Clayton Kershaw and Kenley Jansen proved to be a lethal combination again for the Dodgers in Game 2 of the NLCS on Sunday night. The dynamic duo pushed each other to new heights in their 1-0 win over the Cubs to even their best-of-7 series.
"[Kershaw has] been incredible. He's our workhorse. He's our guy,” said Adrian Gonzalez (to Jon Morosi on MLB Network), whose second-inning home run provided the only offense. “When he's on the mound we really like our chance of winning, and tonight he showed why.”
Kershaw pitched seven scoreless innings, the first scoreless start of his postseason career, coming off a busy NLDS that saw him start twice, including once on short rest, then finish off the series with a save in Game 5.
In the last 10 days, Kershaw has thrown 19⅓ innings and thrown 301 pitches, and the Dodgers have won all four games in which he has appeared. The seven innings on Sunday tied a playoff career high for Kershaw.
But it almost ended one out earlier. With Javier Baez due up and the tying run on first base, manager Dave Roberts visited the mound, joined by the entire infield and catcher Yasmani Grandal.
"I had every intent to go out there and get him, and go with Kenley,” Roberts said after the game. “But as I went out there and looked him in he eye, just the confidence that Clayton has to get a hitter, I went with my gut. He said we could get this guy, and at that point and time that's all I needed to hear.”
The rest of the team was on board with the decision to stay with Kershaw to finish the seventh.
In the 7th, Grandal said he ran out to talk to Kershaw before Dave Roberts could. "I said, hey, there's no way you're coming out."— J.P. Hoornstra (@jphoornstra) October 17, 2016
"When I saw Dave coming out, I was hoping he came out just to give that pep talk to keep going,” Gonzalez said. “I was glad that Clayton told Dave that he could get him out, and that he was able to do what he said.”
"When I made the decision to leave Clayton out there, obviously they were excited for him to get that last out,” Roberts said. “It's taken 25 of us. Today was a good night.”
Kershaw then allowed a hard drive by Baez to the deepest part of the ballpark in center field, finding his way into Joc Pederson’s glove for the final out of the inning.
“"He's not going to trust me anymore if guys keep hitting the ball like that. That was scary,” Kershaw said after the game, to Ken Rosenthal on Fox Sports 1. “I thought that ball had a chance to get out of there. I missed my spot bad over the middle of the plate.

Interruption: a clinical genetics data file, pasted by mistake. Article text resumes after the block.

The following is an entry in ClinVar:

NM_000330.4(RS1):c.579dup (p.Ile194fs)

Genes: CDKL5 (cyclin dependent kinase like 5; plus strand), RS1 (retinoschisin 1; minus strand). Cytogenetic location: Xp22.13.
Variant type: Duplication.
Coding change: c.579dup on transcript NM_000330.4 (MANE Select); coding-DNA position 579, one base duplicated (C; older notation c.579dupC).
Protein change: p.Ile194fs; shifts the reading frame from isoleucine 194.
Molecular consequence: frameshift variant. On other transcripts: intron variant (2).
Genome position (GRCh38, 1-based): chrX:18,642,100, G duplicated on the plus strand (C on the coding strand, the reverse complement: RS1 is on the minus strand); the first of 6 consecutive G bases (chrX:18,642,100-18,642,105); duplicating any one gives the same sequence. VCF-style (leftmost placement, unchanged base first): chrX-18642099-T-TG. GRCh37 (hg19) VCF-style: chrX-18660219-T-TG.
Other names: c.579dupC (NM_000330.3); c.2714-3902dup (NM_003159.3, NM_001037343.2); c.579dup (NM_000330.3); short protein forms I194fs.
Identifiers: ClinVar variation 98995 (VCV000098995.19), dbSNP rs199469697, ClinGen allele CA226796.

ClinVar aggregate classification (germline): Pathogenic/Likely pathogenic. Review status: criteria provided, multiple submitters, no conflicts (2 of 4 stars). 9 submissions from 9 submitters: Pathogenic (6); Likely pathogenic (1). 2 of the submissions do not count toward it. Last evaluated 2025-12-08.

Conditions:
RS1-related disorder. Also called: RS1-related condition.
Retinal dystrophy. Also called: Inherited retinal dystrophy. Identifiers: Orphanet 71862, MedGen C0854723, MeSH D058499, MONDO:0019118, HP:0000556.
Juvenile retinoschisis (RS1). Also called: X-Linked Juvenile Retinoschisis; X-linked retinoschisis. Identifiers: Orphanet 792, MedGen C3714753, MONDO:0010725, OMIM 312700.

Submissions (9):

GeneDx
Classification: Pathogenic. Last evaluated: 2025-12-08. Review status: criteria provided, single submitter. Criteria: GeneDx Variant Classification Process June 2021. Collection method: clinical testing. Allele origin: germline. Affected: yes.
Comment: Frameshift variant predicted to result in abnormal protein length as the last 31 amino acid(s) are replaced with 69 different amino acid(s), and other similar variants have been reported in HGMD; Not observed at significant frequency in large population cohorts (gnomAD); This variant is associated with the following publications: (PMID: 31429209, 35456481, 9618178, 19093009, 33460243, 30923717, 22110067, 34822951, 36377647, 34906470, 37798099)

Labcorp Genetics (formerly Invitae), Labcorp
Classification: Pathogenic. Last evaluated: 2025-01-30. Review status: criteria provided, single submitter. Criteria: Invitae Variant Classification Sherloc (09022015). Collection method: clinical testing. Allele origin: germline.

“Off the bat I thought something bad, for sure. I had a mini stroke right there. I thought it was at least off the wall, at least a double.”
"Seeing how Kersh went out there again, showing us he's the best in the game,” Jansen said after the game, to Morosi, “How he put this whole team on his back and carried us to a win just gave me that extra boost and extra energy to go out there and compete and earn that victory.”
Jansen has been a workhorse in his own right, throwing 51 pitches in 2⅓ innings in Game 5 of the NLDS, both career highs, then coming back three nights later to complete a two-inning save the longest of his career.
"Six outs is a lot to ask to get a save,” Kershaw said during his postgame press conference. “If we could spare him one more sitting down in between innings, and only have to do it once as opposed to twice, that was part of it.”
Jansen was even more efficient than Kershaw, needing only 18 pitches to get through two innings, retiring all six batters, including four by strikeout.
Jansen credited Dodgers strength and conditioning coach Brandon McDaniel for devising a workout plan in the offseason and throughout the year that included a lot of running, to help recover between outings. Jansen did more of the same in between Thursday’s marathon outing and Sunday, getting him ready for Game 2.
"It's been great for me this season,” Jansen said.
Jansen recorded the eighth postseason save of two or more innings in franchise history, and the first since Jay Howell in Game 4 of the 1988 World Series.
The result was a 1-0 victory for the Dodgers, their fourth-ever 1-0 postseason win and the first since Don Drysdale shut out the Yankees in Game 3 of the 1963 World Series.
And it came with the Dodgers’ two best pitchers on the mound for all nine innings.
"What [Kershaw has] given us in October is really something special. He again left it all out there. That's what he does,” Roberts said. “To go to Kenley for six outs, you couldn't have scripted it any better. It was another fun ballgame.”
The Dodgers return home for three games at Dodger Stadium, with Game 5 now necessary. Game 3 is Tuesday night, with Rich Hill on the mound for the Dodgers facing Jake Arrieta of the Cubs.